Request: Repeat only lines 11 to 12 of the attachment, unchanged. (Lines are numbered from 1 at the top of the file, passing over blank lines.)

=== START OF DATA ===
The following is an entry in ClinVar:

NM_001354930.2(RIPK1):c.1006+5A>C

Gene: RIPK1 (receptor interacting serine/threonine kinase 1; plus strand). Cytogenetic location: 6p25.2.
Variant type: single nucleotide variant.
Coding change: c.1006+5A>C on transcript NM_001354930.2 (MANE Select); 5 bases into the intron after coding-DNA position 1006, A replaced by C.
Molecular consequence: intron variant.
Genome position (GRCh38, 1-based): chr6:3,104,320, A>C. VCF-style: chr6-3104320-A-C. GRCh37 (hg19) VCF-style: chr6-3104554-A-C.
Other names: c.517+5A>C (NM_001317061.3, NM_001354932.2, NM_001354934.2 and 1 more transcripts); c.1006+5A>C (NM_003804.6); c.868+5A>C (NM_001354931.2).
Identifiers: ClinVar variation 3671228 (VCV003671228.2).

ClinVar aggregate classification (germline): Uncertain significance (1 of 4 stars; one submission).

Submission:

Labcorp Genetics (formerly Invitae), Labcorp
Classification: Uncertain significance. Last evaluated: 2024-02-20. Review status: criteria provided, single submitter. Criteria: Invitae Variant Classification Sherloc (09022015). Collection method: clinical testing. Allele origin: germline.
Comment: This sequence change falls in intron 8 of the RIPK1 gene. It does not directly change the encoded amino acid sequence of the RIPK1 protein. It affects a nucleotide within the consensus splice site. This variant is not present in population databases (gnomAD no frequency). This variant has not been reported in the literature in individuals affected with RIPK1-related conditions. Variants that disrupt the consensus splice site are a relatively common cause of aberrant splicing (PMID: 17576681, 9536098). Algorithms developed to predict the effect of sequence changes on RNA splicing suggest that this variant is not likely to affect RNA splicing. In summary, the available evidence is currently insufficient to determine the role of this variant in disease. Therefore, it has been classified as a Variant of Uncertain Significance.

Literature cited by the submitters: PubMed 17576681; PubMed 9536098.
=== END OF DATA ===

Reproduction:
Submission:

Labcorp Genetics (formerly Invitae), Labcorp